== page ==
But that Torah never forgets those dark times…it remembers them for us. And it serves as that crossover point in our collective memories…the crossover from bad to good. From destruction to re-construction.
The cabinet is empty, but the Torah isn’t missing. It is being restored.
A family in our Bet Shalom community felt that our Klatovy Torah should be more than just a symbol…it should be used by us, the living and breathing Jewish community, so they are sponsoring its restoration. We will welcome it back with great ceremony when it is completed…probably in February. You’ll hear more about that soon. Yet even as a restored “living” Torah…it will always be a symbol and reminder of those dark days which most of us can’t remember. In our own day, when arguably we have the freest most developed Jewish community in history, we remember the darkness through which this Torah came to us.
And for many of us…that darkness has a triggering effect. We can imagine what it saw and experienced. And when we see images like what we imagine…we are triggered.
Images like burning synagogues. This month we saw those horrific images on the news from Duluth. Adas Israel Synagogue, the 3rd Street Shul, combusted and burned in the dark morning hours of a September Monday and was totally destroyed. If you trace your roots through Duluth, then I am certain that you have at least one memory wound up in that building. Even more so if you grew up at the feet of your grandparents there. To our Duluth families in the Bet Shalom community, we are all so sorry for your loss. My hope and prayer is that your children and grandchildren and great-grandchildren who come after you, have the same kind of positive memories of you and Bet Shalom wound together, just as you do of your families and Adas Israel.
And while the news of the fire was breaking…so many of us couldn’t help but wonder about the cause. The image of a burning synagogue tears our hearts. Hearts that remember what we haven’t personally seen…memories the Torah carries for us. There was a collective sigh of relief when it turned out to have been an accident…a poor soul trying to keep warm, and his fire got out of control. We were bracing for it to be anti-Semitism…and he was bracing against the cold. In this era…both have become systemic problems. Anti-Jewish sentiment AND people on the streets with nowhere to turn for warmth and security.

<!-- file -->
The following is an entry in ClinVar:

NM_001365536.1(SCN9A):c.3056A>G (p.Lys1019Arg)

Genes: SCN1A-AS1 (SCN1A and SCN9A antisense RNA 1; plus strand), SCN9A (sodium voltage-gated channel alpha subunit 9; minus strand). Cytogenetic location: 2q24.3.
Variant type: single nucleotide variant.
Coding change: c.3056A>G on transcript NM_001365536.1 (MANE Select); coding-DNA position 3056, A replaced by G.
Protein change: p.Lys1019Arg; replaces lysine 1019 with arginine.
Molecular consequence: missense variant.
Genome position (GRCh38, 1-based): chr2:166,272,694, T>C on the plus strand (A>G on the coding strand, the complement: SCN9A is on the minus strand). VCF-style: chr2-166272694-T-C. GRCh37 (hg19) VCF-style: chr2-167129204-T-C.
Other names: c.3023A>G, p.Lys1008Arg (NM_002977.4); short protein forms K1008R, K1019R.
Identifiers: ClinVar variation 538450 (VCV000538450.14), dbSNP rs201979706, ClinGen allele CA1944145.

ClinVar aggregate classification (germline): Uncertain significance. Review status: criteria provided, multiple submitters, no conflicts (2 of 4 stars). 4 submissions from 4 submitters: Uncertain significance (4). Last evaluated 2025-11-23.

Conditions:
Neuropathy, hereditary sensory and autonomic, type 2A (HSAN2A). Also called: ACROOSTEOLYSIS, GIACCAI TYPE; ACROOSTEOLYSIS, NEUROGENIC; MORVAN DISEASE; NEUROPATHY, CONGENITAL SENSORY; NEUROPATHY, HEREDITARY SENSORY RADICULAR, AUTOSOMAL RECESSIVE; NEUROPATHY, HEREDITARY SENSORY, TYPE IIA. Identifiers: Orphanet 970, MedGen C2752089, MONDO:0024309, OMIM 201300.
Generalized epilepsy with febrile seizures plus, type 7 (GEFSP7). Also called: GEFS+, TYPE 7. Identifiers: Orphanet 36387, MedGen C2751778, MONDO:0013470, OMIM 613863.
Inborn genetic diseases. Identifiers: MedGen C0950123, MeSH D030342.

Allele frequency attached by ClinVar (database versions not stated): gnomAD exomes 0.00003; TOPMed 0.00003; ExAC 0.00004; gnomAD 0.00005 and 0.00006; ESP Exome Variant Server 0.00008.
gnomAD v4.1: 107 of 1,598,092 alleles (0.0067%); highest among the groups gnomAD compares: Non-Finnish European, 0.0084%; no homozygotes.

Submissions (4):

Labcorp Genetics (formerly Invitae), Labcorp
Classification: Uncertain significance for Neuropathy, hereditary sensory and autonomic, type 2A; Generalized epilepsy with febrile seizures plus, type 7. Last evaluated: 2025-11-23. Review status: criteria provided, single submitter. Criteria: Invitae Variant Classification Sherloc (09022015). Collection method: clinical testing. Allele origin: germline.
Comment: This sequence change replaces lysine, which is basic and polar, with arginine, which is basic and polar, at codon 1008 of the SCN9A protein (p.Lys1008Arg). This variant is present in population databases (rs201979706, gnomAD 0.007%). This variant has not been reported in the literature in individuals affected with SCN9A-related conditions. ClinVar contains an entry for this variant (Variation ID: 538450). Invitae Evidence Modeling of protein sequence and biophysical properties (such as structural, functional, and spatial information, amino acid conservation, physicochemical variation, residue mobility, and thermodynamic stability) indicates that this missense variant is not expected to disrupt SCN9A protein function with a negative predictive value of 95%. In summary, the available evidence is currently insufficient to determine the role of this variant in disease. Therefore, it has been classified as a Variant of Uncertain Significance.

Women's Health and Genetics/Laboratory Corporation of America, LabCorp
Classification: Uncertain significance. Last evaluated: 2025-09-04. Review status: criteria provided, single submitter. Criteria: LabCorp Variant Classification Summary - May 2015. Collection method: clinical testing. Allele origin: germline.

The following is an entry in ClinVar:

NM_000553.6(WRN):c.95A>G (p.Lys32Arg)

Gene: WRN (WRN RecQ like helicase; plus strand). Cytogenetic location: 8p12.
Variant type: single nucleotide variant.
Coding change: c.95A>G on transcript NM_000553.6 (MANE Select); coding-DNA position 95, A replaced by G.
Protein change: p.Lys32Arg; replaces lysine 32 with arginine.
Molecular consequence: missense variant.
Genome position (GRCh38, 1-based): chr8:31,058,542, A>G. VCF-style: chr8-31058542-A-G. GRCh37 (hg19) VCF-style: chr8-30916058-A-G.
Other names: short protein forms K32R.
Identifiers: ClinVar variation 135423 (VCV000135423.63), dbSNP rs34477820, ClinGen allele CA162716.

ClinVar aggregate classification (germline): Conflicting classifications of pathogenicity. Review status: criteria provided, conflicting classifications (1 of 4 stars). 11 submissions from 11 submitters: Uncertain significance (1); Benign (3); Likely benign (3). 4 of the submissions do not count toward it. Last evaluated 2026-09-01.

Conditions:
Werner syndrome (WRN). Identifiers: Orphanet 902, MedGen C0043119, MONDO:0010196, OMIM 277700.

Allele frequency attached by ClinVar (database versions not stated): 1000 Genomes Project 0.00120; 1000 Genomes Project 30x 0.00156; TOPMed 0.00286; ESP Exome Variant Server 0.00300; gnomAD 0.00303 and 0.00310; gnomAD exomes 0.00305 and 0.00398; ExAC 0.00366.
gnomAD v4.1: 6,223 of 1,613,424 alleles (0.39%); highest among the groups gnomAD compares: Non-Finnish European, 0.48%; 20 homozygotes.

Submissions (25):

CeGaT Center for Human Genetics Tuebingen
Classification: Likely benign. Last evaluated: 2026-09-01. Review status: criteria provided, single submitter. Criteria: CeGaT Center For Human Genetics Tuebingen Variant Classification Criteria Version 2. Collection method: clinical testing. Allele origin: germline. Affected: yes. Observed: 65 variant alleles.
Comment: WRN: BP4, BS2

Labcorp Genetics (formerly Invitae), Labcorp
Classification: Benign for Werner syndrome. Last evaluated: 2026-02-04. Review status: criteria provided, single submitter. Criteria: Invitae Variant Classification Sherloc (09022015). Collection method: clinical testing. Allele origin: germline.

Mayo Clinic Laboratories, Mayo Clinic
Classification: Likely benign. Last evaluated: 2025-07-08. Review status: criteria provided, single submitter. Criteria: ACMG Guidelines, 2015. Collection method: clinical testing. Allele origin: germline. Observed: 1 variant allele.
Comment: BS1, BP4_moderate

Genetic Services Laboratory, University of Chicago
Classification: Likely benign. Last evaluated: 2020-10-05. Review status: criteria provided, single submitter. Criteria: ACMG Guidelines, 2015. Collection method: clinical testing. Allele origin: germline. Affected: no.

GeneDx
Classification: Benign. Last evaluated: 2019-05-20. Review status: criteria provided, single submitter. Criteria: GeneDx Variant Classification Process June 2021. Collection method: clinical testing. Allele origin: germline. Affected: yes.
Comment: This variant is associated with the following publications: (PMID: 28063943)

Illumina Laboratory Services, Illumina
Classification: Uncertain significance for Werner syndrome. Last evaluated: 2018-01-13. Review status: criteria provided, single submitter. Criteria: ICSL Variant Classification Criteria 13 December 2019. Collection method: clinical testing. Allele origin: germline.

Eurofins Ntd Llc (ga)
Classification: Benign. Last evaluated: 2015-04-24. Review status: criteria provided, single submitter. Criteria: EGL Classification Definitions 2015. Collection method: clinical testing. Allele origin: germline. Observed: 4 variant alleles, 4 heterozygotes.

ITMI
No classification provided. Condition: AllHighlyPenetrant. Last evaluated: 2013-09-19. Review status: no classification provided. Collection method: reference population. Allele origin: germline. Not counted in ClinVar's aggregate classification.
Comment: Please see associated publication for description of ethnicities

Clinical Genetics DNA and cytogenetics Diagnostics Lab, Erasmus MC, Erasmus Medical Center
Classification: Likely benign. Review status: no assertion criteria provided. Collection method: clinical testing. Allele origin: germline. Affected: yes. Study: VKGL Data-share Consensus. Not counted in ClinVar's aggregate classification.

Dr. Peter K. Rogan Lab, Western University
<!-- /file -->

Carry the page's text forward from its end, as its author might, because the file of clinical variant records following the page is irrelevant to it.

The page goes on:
Duluth is close to home…Minnetonka High School is closer. Last winter, an image surfaced of a teen asking her boyfriend to a school dance using various Hitler-esc puns and symbols on a poster board. And it went viral. The Jewish community was rightfully up in arms.
The next day, I received a phone call requesting that I meet with the teens in the photo to help them understand why what they had done was so wrong. Reluctantly, I agreed to meet with them before Shabbat services that Saturday morning. I explained to them that the photo of them was like ripping off a bandage for our community that was covering a wound that would never heal. I stood with them here in the sanctuary, in front of that cabinet with the Holocaust Scroll, and while we stood there and talked, and I found them open to its truth.
Some might disagree with how I responded to this situation. But in that moment, I decided to forgive them…to offer them my love instead of my anger. I decided to help them see that they had a higher purpose and that they could take their mistake and try to do right by it. What they did perpetuated anti-Semitism, no doubt…every such act opens the lid on Pandora’s box just a little more. But they are not anti-Semites. They are teenagers who did a dumb thing.
Over the next several months, I met regularly with them, and I taught them about Judaism, about our history, and about the wound into which they dumped salt. Thanks to the Jewish Community Relations Council (JCRC) who supported my efforts, I was able to travel with them to Washington DC, to accompany them to the Holocaust Museum. I watched them change. Perhaps the most memorable moment we shared in DC was standing at a table in the lobby of the museum where survivors sit and talk with museum guests. At the table that day was a woman in her 90’s from the same town as Anne Frank…she had been friends with Anne Frank. It was like looking at and speaking with Anne Frank if she had survived. It was then I believe they truly connected the dots from what they had done to the real world. To our world. And I know they repented their actions.
I am not naïve. Every member of the Jewish community alive today is still directly, or indirectly, affected by the Holocaust. I’d like to think I honor those who died, and all of us who still live, by leaning into love instead of hate. The anger and venom from our own community toward these kids was perhaps justified in the moment…who can blame an angry emotional reaction? But vengeance is different than anger. And as Rabbi Crimmings taught us last night, anger can be good when it moves us forward.